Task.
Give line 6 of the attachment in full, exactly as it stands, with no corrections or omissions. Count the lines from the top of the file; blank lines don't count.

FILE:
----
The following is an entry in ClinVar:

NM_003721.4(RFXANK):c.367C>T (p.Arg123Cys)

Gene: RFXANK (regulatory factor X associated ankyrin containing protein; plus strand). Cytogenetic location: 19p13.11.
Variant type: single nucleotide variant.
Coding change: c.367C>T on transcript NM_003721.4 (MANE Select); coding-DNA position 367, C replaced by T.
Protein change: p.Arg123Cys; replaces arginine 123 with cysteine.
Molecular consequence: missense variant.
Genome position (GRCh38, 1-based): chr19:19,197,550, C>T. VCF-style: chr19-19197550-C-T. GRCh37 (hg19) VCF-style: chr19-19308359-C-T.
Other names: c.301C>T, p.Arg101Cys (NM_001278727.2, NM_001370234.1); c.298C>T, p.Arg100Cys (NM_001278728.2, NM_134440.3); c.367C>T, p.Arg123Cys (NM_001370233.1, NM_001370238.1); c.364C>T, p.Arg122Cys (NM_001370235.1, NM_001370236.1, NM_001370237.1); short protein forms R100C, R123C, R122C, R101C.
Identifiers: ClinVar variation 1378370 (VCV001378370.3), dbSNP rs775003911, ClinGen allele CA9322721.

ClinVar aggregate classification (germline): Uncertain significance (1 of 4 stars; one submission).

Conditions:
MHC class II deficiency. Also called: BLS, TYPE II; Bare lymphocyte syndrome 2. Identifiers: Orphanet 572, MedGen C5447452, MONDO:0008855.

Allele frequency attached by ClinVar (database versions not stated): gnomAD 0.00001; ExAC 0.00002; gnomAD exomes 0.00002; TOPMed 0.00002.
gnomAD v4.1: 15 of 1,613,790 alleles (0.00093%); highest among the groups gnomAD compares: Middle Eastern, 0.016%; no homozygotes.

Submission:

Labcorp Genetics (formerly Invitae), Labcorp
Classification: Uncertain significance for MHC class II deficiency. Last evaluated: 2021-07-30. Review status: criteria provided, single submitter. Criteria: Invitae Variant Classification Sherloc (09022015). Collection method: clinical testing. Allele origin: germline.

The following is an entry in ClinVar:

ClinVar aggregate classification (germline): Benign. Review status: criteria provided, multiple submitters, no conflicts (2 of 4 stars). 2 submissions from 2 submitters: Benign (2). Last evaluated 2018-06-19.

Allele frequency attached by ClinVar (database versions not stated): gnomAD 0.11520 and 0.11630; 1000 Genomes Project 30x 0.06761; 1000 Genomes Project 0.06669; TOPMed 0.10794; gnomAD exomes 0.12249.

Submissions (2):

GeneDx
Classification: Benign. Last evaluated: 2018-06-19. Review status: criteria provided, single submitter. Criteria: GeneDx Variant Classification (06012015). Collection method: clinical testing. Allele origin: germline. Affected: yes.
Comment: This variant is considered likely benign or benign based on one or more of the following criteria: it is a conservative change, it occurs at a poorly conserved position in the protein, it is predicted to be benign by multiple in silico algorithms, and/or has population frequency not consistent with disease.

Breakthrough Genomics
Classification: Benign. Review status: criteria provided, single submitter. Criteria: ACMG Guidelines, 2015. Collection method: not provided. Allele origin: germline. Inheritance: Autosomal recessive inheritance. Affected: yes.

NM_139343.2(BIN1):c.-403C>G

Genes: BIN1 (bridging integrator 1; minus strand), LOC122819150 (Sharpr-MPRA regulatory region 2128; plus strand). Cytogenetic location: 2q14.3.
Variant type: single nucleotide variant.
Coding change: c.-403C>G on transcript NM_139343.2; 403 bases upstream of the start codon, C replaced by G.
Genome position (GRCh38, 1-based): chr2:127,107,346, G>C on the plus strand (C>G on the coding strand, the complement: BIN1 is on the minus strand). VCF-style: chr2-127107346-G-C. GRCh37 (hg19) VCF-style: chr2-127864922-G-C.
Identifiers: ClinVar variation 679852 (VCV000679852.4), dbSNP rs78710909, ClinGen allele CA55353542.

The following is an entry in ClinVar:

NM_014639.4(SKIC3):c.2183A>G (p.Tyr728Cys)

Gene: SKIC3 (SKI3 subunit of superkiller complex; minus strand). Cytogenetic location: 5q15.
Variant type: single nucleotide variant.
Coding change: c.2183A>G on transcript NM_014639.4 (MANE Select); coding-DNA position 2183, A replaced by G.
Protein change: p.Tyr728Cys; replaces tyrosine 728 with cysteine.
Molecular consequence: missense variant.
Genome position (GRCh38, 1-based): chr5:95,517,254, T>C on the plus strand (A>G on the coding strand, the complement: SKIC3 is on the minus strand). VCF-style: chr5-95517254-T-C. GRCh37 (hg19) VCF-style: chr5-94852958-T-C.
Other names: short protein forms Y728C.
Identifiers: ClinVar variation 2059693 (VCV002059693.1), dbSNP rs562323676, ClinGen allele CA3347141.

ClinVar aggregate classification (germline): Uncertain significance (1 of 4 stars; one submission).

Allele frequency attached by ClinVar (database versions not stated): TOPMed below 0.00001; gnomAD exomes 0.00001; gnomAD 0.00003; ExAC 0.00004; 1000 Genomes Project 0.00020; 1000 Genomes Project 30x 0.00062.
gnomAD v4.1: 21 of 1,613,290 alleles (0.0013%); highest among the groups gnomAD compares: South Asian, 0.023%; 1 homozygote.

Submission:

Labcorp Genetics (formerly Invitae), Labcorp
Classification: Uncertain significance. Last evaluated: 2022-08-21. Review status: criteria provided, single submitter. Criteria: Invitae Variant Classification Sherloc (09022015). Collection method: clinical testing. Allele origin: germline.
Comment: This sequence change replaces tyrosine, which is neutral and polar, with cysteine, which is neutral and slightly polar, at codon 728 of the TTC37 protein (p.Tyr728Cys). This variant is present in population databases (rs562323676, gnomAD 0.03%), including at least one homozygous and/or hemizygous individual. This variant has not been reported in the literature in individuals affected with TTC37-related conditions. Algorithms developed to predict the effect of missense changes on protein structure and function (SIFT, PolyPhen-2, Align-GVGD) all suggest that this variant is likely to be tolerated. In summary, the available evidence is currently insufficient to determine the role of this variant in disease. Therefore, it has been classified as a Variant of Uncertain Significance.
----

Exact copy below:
Protein change: p.Arg123Cys; replaces arginine 123 with cysteine.